Knobbly and discoloured, these chocolates have seen better days.
But what they no doubt lack in taste, they more than make up for in historic value.
The misshapen sweets date back 106 years, making them contenders for the title of oldest chocolates in the world.
Tempting? The chocolates date back 106 years
Hailing from Scottish town St Andrews, they were made especially to mark the Coronation of King Edward VII - the successor to Queen Victoria - and come in a decorated tin announcing Coronation Day on June 26, 1902.
And they have lasted considerably longer than the king's reign, which ended with his death in 1910.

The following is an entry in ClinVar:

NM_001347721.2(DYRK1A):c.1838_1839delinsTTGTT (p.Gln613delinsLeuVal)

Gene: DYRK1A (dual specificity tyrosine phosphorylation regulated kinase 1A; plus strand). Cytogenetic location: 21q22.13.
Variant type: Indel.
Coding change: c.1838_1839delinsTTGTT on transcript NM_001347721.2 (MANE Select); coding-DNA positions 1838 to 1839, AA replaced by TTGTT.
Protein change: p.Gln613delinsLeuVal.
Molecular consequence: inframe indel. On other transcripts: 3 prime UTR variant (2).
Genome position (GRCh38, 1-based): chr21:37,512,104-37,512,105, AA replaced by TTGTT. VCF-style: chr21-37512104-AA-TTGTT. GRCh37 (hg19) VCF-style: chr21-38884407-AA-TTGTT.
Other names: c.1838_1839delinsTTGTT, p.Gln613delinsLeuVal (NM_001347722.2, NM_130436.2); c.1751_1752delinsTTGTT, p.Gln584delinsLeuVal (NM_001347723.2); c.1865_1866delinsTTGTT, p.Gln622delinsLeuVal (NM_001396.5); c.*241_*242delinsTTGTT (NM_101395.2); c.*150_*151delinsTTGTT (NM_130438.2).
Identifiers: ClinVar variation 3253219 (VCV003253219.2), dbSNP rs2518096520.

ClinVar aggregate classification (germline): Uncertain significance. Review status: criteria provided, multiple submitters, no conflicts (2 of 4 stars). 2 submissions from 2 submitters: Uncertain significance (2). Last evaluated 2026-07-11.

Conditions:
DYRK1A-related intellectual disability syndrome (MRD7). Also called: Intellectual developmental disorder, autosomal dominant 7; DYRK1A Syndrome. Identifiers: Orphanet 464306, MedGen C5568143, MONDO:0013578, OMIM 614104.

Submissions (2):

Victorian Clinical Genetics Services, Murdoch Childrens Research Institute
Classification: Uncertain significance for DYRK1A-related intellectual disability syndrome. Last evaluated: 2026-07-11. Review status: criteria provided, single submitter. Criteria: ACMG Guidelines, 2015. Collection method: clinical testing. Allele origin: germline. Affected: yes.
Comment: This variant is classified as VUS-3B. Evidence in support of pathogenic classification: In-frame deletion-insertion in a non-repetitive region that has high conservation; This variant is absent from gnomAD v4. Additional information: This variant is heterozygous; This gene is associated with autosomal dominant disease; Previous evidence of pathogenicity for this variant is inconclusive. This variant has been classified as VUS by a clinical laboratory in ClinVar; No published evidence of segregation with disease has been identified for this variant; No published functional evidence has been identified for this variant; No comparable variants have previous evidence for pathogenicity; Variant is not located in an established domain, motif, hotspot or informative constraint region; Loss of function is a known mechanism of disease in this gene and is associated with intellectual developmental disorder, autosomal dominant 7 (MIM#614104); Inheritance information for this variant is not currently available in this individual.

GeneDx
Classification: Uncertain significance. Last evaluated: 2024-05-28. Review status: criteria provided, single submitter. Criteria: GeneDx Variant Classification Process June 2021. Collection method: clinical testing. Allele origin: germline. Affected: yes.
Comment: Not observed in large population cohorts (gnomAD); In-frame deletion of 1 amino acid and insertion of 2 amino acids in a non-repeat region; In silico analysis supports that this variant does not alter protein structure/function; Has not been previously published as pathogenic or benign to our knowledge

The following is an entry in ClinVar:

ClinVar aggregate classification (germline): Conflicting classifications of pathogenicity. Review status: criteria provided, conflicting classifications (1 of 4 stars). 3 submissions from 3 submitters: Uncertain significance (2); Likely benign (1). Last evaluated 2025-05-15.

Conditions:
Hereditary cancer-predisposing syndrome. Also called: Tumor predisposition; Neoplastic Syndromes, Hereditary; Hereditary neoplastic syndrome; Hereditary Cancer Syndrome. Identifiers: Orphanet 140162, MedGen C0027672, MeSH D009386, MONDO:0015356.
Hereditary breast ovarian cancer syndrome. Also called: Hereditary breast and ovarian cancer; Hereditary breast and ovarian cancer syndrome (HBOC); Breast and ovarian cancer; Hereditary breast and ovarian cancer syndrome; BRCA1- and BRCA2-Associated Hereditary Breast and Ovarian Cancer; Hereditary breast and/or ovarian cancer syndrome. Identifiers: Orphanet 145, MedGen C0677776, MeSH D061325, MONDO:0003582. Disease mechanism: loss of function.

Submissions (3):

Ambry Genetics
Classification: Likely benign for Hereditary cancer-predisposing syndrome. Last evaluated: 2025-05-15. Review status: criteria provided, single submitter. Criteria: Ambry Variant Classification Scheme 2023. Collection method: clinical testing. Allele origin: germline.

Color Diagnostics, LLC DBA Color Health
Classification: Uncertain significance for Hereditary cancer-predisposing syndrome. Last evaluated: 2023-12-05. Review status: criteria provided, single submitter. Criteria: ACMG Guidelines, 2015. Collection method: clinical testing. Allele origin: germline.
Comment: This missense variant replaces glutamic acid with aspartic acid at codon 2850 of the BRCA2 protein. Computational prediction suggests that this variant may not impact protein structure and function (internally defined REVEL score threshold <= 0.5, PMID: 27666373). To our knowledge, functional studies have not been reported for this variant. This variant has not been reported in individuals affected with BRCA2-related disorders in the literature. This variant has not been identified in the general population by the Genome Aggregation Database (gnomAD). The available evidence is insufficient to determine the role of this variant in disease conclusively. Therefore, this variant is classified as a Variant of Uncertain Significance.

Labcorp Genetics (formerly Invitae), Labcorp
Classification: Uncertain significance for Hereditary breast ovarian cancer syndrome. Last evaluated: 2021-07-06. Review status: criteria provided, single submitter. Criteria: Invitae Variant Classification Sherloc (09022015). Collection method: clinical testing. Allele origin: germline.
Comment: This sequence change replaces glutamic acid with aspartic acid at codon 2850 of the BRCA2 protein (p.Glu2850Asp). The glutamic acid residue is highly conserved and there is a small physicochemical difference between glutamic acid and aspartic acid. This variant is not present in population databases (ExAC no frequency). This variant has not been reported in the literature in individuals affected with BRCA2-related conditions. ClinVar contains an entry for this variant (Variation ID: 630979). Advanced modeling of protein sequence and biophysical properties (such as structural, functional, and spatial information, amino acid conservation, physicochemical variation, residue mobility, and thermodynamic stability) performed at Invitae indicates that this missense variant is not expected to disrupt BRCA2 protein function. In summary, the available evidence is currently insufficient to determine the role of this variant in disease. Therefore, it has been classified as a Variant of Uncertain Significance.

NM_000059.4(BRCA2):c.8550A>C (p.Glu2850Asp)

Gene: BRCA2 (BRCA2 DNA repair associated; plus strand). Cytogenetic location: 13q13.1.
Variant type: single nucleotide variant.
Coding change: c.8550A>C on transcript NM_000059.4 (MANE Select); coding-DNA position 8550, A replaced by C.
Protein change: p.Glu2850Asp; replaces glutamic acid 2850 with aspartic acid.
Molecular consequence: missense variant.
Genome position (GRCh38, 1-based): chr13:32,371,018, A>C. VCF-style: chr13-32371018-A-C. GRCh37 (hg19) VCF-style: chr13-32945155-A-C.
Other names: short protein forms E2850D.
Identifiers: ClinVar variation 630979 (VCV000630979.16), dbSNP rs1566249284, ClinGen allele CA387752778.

Alongside the chocolates is an old newspaper cutting dating back to their 50th anniversary.
Historic: The sweets were produced to mark the Coronation of King Edward VII
It explains that the sweets were presented to schoolgirl Martha Greig in August, 1902.
She mustered up the willpower to avoid eating the chocolates, instead keeping them as a souvenir.
When she grew up, she handed the box down to one of her children, who in turn gave it to her own daughter, Freida McIntosh.
Ms McIntosh also resisted temptation and has now passed the confectionery into the safe hands of the St Andrews Preservation Trust, which aims to maintain the character and history of the town.
A photo shows Freida McIntosh and her sister Jean Henderson in 1946 with their grandmother Martha MacDonald who, as schoolgirl Martha Greig, first owned the chocolates
Good enough to eat? The box of chocolates that's 106 years old | Mail Online